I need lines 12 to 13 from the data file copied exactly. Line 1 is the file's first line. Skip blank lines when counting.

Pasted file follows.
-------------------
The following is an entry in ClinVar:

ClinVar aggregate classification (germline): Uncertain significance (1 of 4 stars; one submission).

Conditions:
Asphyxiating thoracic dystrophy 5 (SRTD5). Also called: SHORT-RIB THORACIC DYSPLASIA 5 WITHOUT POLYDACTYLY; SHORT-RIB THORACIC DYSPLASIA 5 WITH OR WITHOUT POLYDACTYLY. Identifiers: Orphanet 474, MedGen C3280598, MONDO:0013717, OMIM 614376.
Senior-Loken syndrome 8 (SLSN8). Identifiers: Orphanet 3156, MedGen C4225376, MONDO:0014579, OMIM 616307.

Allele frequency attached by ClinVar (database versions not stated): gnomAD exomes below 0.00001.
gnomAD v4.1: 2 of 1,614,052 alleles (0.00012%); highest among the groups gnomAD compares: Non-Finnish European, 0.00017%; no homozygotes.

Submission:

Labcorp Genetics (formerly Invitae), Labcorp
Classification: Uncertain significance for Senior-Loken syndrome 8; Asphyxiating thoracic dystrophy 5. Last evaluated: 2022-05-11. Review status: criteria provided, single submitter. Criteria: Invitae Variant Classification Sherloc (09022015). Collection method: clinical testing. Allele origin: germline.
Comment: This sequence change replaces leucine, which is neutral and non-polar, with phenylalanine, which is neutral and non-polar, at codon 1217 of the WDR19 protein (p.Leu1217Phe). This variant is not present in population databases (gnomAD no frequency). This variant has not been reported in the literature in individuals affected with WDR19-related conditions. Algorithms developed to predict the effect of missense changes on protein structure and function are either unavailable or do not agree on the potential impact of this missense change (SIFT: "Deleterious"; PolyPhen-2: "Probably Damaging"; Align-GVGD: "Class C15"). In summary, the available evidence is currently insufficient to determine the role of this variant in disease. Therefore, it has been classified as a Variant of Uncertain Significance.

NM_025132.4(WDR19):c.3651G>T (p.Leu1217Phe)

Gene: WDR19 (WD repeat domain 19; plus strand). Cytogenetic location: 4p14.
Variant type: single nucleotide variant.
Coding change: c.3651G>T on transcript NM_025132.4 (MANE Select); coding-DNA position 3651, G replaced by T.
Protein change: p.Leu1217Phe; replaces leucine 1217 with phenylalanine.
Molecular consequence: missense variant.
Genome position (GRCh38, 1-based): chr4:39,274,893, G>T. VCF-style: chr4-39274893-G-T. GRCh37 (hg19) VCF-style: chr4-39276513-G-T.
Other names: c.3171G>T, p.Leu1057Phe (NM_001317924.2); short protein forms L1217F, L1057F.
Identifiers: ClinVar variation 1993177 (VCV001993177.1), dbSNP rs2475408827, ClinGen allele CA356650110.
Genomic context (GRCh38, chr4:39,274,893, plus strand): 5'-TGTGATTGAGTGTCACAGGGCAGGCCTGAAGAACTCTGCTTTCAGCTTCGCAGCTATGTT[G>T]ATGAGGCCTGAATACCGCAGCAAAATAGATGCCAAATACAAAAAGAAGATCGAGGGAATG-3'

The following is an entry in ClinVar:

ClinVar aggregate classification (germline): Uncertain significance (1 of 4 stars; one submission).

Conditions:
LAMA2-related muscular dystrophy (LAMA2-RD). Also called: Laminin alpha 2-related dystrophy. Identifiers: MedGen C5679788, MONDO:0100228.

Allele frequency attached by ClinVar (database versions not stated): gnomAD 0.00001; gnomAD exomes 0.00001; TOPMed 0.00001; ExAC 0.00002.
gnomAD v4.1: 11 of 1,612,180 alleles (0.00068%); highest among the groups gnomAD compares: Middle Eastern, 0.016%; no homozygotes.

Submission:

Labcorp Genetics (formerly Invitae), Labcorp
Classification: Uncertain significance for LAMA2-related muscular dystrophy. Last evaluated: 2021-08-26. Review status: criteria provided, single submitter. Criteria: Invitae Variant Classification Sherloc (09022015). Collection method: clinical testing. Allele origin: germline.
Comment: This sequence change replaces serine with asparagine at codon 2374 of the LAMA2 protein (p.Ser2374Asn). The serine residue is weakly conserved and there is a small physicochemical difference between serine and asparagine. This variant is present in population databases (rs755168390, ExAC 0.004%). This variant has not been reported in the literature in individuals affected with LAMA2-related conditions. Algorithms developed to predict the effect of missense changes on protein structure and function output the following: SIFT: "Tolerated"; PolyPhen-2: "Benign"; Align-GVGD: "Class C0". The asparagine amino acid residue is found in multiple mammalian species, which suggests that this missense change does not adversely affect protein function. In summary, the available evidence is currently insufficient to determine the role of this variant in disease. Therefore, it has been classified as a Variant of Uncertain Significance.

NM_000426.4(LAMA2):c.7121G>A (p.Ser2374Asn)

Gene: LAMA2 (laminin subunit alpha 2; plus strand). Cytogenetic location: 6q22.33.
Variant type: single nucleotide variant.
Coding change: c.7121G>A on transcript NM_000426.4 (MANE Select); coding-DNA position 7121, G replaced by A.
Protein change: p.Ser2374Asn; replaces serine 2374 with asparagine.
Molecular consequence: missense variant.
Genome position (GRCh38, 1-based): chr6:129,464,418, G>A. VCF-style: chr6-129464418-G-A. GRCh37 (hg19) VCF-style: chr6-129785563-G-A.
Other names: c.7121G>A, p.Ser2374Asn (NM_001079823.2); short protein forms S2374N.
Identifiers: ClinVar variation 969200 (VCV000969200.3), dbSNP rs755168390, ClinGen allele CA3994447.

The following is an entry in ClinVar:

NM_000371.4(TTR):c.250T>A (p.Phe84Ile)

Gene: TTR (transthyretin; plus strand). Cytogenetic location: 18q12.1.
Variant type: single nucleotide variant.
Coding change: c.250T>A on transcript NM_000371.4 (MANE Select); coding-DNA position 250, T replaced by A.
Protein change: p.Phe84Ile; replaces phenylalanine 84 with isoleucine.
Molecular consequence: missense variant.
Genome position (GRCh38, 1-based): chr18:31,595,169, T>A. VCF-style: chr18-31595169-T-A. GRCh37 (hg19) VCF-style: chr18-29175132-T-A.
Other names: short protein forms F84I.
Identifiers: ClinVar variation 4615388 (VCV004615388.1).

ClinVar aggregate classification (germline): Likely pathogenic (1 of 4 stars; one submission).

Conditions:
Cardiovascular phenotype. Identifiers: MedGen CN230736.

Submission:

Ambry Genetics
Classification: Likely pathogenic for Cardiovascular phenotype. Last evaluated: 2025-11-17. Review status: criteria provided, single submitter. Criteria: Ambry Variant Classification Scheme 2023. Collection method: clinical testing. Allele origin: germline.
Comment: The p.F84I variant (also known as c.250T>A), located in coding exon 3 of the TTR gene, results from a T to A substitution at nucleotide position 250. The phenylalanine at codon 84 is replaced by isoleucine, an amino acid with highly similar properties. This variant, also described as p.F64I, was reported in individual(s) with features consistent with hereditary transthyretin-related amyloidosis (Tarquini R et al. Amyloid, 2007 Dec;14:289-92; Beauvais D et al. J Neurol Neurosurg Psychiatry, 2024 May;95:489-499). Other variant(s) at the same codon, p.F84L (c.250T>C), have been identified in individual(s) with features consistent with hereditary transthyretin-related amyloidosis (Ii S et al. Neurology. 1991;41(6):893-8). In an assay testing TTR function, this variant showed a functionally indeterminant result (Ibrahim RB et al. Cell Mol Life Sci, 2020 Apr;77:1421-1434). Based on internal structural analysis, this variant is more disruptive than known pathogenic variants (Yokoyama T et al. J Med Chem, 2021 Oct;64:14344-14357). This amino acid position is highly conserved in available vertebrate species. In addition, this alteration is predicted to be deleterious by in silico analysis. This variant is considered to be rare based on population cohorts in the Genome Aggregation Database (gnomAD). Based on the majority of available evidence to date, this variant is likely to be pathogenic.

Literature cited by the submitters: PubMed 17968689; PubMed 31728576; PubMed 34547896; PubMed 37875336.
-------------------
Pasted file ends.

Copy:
NM_025132.4(WDR19):c.3651G>T (p.Leu1217Phe)

Gene: WDR19 (WD repeat domain 19; plus strand). Cytogenetic location: 4p14.